Studying exoteric part of the Torah in a Chassidic gathering


A further defence appears to be the case for studying a biblical commentary in isolation without an explicit Chassidic dimension. The Rebbe would argue that in fact all the Chabad leaders also focused on the revealed Torah in their relationship with the Chassidim, suggesting this may justify what the Rebbe had so broadly established.


Problems with the Rashi commentary


A reason for the fact there has been so many commentaries on Rashi is partially due to the importance of the commentary, as the first running commentary that elucidates the biblical text in a comprehensive way. Another reason is the fact that while it is meant to be following the p’shat,[60] implying a simple and easy to understand commentary, it is simultaneously abstruse and difficult, due to a number of reasons. The first problem that becomes apparent is there is rarely a question posed in the commentary, justifying or giving a context for the comment. This is very different to even the other later French sages, the Tosafists, many of whom were Rashi’s close family members, almost always opens their comments on the Talmud with a question and then proceeds with their answer.[61] This lets the student of the Talmud know what it is that the comment by the Tosafist is coming to address and answer.


To complicate this, Rashi indicates that his comments are only to address a question that arises in the plain reading of the biblical text. This principle is derived from Rashi’s statement that ‘he is only comes to explain the p’shat.’[62] This suggests that his comments are only necessary when the biblical text itself cannot be simply understood, thus requiring Rashi to comment and explain what the plain meaning of the text is. The implication of this statement, however, is a need to probe in every comment what the question is that Rashi’s commentary is coming to address. This leaves a student perplexed on many occasions when there does not seem to be any question, as all is understood from a plain-reading perspective.[63]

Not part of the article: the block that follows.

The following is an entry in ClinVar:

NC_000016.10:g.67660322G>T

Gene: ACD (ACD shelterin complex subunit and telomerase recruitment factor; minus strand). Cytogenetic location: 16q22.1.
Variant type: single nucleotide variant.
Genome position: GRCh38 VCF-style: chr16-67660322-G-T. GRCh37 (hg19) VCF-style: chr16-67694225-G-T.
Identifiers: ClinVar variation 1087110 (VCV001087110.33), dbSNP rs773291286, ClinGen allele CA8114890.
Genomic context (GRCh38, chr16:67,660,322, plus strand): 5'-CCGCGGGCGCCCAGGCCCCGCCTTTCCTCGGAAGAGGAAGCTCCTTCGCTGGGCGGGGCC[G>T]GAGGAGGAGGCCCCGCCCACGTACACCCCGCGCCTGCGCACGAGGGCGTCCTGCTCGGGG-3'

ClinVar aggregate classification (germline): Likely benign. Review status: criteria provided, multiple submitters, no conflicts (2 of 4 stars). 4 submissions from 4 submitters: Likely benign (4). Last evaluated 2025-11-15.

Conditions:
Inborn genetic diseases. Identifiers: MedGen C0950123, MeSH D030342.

A further basic problem is the lack of sources offered in the commentary, aside from on a few occasions. This problem is shared with other medieval works, like Maimonides’ Mishneh Torah, that is also a collection of citations from previous rabbinic works, but does not reference its sources, leaving the scholar to have to search and ascertain the source. This was one of the great criticisms of Maimonides. Indeed, Rabbi Joseph Karo rectified this with his commentary, Kesef Mishneh. Similarly, there have been commentaries dedicated to clarify this on Rashi. A more fundamental problem with the commentary is that while it is intended as a commentary following the p’shat,[64]it appears to stray from the p’shat on many occasions, by quoting works from the Midrash, when there are readily available interpretations offered by other commentators, as Radak, Rashbam and Ibn Ezra, that are more closely related to the p’shat. Some have thus argued that the desire to follow p’shat was limited to specific verse where that statement is found or a broad statement but not a strict rule.